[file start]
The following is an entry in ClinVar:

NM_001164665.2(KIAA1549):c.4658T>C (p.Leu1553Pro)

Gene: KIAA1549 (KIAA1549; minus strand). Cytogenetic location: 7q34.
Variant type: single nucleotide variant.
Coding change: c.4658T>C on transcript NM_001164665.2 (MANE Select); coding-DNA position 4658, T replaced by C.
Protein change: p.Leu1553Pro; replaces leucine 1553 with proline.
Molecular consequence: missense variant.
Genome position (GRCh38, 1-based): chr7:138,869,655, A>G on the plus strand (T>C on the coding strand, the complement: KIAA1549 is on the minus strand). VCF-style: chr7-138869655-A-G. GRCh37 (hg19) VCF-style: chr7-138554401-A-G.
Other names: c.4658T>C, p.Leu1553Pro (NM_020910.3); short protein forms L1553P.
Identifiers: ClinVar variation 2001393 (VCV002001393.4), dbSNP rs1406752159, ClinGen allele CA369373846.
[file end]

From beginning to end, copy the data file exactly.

The following is an entry in ClinVar:

NM_001164665.2(KIAA1549):c.4658T>C (p.Leu1553Pro)

Gene: KIAA1549 (KIAA1549; minus strand). Cytogenetic location: 7q34.
Variant type: single nucleotide variant.
Coding change: c.4658T>C on transcript NM_001164665.2 (MANE Select); coding-DNA position 4658, T replaced by C.
Protein change: p.Leu1553Pro; replaces leucine 1553 with proline.
Molecular consequence: missense variant.
Genome position (GRCh38, 1-based): chr7:138,869,655, A>G on the plus strand (T>C on the coding strand, the complement: KIAA1549 is on the minus strand). VCF-style: chr7-138869655-A-G. GRCh37 (hg19) VCF-style: chr7-138554401-A-G.
Other names: c.4658T>C, p.Leu1553Pro (NM_020910.3); short protein forms L1553P.
Identifiers: ClinVar variation 2001393 (VCV002001393.4), dbSNP rs1406752159, ClinGen allele CA369373846.